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Prejuria without Utopophobia

Summary:
In a previous post, I questioned why Estlund thinks the state is just. Like Cohen, he argues at length we shouldn’t dumb down the requirements of justice to accommodate common moral failings. But if people were just plain decent, let alone morally perfect, it’s unclear why we would need to create a centralized authority which threatens people with violence to ensure conformity to various rules.To motivate the need for a state, Estlund gives the example of Prejuria in Democratic Authority: Ms. Powers, who owned one of the community’s general stores, was seen by at least a dozen people (so they say) sneaking out the back of Faith Friendship’s general store, with which Ms. Powers’s store competes for customers, just before Mrs. Friendship’s store burned to the ground. This

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In a previous post, I questioned why Estlund thinks the state is just. Like Cohen, he argues at length we shouldn’t dumb down the requirements of justice to accommodate common moral failings. But if people were just plain decent, let alone morally perfect, it’s unclear why we would need to create a centralized authority which threatens people with violence to ensure conformity to various rules.

To motivate the need for a state, Estlund gives the example of Prejuria in Democratic Authority:


Ms. Powers, who owned one of the community’s general stores, was seen by at least a dozen people (so they say) sneaking out the back of Faith Friendship’s general store, with which Ms. Powers’s store competes for customers, just before Mrs. Friendship’s store burned to the ground. This struck many people as less than surprising, Ms. Powers being a ruthless businesswoman when she isn’t busy entertaining one man or another. This was a year ago, and Ms. Powers has since found it impossible to live a decent life in Prejuria, since no one will talk to her, do business with her, or intervene when she is verbally or even physically accosted, which often happens if she goes out in public. She reasonably fears leaving her house now, and lives on the meager provisions she makes herself. It so happens that this roughly corresponds to the pun- ishment that is known, in the public rules, to be associated with the crime of which she is accused: extended imprisonment. Everyone real- izes, though, that she is also in danger of being killed by some of the community’s rougher elements. (p. 138)

But, as I said, people in Prejuria are acting in rather rotten ways, indeed, worse than most people I know. Maybe lousy people like them need a state, but that at best shows the state is an excusable response to persistent injustice among rotten people. Why would good people need a state?

How might an ideal theoretic description of Prejuria look?

Ms. Powers, who owned one of the community’s general stores, was seen by at least a dozen people walking out of the back of Faith Friendship’s general store, with which Ms. Powers’s store competes for customers, just before Mrs. Friendship’s store burned to the ground. This struck many people as a total coincidence since Ms. Powers is well-known for being a kind, honorable, and honest businesswoman when she isn’t busy entertaining one man or another. [I don’t see any reason to change her social life in the ideal theoretic example.] This was a year ago, and Ms. Powers has since continued to lead a wonderful life in Prejuria, with everyone continuing to talk to her and do business with her, and with no one ever verbally or physically accosting her or anyone else.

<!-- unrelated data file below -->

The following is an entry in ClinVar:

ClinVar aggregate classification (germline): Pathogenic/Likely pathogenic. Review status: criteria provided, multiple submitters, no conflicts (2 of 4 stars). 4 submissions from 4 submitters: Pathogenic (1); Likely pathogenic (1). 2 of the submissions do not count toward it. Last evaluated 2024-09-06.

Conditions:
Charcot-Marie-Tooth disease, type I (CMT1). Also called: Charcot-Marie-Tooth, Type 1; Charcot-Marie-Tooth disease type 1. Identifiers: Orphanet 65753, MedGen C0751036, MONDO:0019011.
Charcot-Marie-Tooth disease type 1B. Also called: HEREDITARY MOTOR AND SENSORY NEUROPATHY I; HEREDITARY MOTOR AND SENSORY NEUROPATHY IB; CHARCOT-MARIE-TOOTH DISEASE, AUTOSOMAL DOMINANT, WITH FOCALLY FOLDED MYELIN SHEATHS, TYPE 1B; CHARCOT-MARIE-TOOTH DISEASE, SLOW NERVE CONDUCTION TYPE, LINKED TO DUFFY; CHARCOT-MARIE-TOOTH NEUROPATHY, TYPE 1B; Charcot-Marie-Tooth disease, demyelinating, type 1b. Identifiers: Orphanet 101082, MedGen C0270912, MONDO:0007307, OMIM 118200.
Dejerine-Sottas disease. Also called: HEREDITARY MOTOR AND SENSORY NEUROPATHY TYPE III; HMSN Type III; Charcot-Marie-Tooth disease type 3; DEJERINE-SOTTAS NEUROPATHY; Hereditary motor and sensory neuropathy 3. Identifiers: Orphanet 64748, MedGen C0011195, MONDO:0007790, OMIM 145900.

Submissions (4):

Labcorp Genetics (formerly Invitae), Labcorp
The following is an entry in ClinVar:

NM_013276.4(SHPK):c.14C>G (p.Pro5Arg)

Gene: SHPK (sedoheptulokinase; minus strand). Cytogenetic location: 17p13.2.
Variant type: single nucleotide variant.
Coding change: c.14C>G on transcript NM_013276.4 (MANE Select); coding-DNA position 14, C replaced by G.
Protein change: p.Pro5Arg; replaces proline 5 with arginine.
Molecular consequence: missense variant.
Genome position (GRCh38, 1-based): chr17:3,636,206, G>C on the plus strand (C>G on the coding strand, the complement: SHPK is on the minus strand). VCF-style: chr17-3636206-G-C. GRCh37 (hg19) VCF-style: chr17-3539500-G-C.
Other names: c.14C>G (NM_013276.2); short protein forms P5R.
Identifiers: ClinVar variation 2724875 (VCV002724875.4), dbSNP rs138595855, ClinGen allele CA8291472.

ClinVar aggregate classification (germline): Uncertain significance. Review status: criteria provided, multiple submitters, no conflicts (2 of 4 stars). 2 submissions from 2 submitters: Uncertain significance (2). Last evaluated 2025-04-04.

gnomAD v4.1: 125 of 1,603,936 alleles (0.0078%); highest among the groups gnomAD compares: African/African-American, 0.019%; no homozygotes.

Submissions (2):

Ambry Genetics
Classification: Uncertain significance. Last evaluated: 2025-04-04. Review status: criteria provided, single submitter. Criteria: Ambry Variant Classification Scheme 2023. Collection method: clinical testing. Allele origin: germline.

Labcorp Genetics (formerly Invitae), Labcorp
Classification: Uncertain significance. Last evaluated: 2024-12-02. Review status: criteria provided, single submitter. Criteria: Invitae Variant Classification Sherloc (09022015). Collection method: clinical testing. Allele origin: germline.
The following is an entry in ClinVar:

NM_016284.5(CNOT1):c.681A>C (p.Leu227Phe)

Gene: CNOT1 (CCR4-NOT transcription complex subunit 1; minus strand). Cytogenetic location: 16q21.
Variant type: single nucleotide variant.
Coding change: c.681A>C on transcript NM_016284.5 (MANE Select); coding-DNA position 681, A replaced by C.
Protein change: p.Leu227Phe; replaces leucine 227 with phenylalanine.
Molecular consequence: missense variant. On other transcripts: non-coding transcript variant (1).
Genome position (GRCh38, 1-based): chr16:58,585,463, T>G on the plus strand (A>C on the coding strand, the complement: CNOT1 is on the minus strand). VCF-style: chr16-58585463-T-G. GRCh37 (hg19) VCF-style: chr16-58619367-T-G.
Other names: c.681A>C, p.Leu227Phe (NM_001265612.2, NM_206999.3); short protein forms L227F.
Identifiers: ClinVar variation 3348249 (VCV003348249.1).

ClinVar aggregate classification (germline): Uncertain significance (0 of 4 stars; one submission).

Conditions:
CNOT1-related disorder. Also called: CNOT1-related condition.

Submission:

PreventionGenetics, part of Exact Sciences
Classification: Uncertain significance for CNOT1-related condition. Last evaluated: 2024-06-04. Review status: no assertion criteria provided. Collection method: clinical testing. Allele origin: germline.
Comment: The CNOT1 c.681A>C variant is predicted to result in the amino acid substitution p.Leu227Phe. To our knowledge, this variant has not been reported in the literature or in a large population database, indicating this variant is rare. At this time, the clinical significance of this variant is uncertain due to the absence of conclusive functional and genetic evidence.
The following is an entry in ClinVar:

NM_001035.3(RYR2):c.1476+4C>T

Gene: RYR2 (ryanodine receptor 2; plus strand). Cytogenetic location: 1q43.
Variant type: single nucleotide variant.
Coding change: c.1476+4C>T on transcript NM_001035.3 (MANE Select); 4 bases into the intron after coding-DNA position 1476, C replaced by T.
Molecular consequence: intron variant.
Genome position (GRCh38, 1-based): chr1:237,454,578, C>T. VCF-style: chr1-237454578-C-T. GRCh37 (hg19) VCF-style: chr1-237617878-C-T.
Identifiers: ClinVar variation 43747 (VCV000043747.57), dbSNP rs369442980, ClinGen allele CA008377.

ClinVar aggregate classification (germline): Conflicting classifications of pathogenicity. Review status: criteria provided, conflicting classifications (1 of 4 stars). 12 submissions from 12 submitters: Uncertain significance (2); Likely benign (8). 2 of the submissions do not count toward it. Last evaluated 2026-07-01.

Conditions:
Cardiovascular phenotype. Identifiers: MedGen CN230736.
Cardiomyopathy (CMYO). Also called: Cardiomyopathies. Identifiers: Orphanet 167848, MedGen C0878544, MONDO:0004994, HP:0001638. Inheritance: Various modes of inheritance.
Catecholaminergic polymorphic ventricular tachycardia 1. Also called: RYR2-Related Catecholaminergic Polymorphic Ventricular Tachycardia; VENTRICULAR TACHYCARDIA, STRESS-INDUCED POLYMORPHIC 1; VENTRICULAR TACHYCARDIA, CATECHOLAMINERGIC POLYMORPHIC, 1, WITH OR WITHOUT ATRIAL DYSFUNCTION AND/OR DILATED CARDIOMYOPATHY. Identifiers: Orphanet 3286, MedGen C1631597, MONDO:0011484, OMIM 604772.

Since everyone in Prejuria has always and everywhere acted rightly all the time, the citizens of Prejuria realized that it was possible, but exceptionally improbable, the Ms. Powers burned down her competing store, or that her “sneaking out the back” showed any evidence of bad behavior. They quickly dismissed this possibility because it was so improbable. Indeed, subsequent investigations showed that she was indeed invited by her competitor over for a friendly discussion, much as two athletes might be friendly to each other despite working for rival teams. Instead, her rival store had a freak electrical problem.

Her rival store owner was of course perfectly conscientious and already had insurance, but if she had somehow faultlessly gone bankrupt, everyone would have chipped in and gotten her back on her feet, all without any need for violent taxation.

As for whether Prejuria would have competing businesses, yes, yes they would.

Jason Brennan
Jason Brennan (Ph.D., 2007, University of Arizona) is Robert J. and Elizabeth Flanagan Family Chair and Associate Professor of Strategy, Economics, Ethics, and Public Policy at the McDonough School of Business, and by courtesy, Associate Professor of Philosophy, at Georgetown University, and formerly Assistant Professor of Philosophy, Research, at Brown University. He specializes in political philosophy and applied ethics.

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